Tony Blair promised that he would give priority to domestic issues yesterday as he returned from his six-day visit to south Asia to growing criticism that he was neglecting the problems facing Britain.
After his attempt to cool the dangerous dispute between India and Pakistan and a flying visit to Afghanistan, the Prime Minister arrived back at Downing Street to accumulating troubles on the domestic front. He spent yesterday afternoon in meetings about "public service delivery", his official spokesman said.
The crisis in transport will be near the top of Mr Blair's agenda. He will be briefed on the series of rail strikes that have stretched to breaking point the patience of already hard-pressed commuters. Downing Street aides are increasingly worried that Labour will face a backlash at the general election. The Prime Minister will also be told about criticism of Stephen Byers, the Transport Secretary, for taking a holiday while strikes paralysed parts of the rail network.
Mr Blair will demand an update on progress made in health and education, the other two public services that the Government is determined to improve before the election.
Officials will also report rising public concern over violent crime after a spate of attacks that received widespread publicity over the Christmas and New Year period.
Although Mr Blair claims he no longer frets about "tomorrow's headlines", he is bound to be informed about a series of articles suggesting there are splits among ministers on the single currency. As well as transport, the euro might be raised in the Commons today at Prime Minister's Question Time.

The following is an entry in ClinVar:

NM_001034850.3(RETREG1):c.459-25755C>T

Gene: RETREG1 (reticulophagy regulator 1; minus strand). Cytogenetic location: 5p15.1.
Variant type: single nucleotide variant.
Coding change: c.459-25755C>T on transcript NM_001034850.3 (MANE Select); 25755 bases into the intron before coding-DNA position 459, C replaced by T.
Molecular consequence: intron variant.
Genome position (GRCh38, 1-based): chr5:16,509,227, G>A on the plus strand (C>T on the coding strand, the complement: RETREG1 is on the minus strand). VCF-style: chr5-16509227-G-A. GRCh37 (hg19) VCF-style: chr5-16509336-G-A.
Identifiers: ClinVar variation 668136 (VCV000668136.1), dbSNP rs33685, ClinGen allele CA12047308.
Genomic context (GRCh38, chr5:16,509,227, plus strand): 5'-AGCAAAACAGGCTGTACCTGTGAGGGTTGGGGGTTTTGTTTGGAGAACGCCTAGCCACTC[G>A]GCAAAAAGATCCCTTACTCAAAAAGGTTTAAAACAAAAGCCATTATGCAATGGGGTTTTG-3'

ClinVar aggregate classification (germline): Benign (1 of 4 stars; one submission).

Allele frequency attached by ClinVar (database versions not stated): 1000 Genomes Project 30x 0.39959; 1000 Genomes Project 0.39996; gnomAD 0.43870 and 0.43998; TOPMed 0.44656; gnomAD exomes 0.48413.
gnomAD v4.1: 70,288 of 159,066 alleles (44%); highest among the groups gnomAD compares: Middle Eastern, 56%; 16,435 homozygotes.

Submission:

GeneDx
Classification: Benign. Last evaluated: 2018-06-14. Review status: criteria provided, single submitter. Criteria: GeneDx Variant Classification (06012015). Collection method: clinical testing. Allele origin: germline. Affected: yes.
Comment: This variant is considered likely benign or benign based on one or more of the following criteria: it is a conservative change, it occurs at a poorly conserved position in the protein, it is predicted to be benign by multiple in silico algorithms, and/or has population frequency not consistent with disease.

When he meets representatives of Labour's backbench MPs for his weekly listening exercise, Mr Blair is expected to reassure them he will concentrate on domestic issues.
His spokesman, admitting that there were "no quick fixes" for problems such as the railways, added: "We will not be judged by what we say but by what we do."
As MPs returned to Westminster yesterday after their Christmas break, Labour members joined the Tories in criticising Mr Blair's latest round of globe-trotting.
Donald Anderson, chairman of the Foreign Affairs Select Committee, said Mr Blair's peace mission in India and Pakistan had been a success but urged him to switch his attention to domestic policy.
"There clearly have been murmurings about the PM spending too much time on foreign affairs," Mr Anderson said. "I suspect that now his advisers have got the message that clearly the greater part of the war, the immediate war against terrorism, is over and that the PM should now be advised to devote more of his immense energies to domestic problems."
Although prime ministers who win a second term have often become fascinated by foreign affairs, Blair aides deny he is showing the same tendency. "The events post-September 11 have been a pretty exceptional set of circumstances," Mr Blair's spokesman said, adding that critics were making a "false distinction" between home and foreign affairs. Mr Blair had spent only 16 nights outside Britain since 11 September, he said.
The Prime Minister will stay in Britain for the rest of this month and may delay a long-planned visit to Africa in an attempt to avoid further criticism. But his 2002 diary is already filling up with foreign commitments: a Commonwealth meeting in Australia; two European summits in Spain; an "Earth Summit" in Johannesburg and a meeting of G8 leaders in Canada. That is before any other trips made necessary by the war on terrorism.Reuse content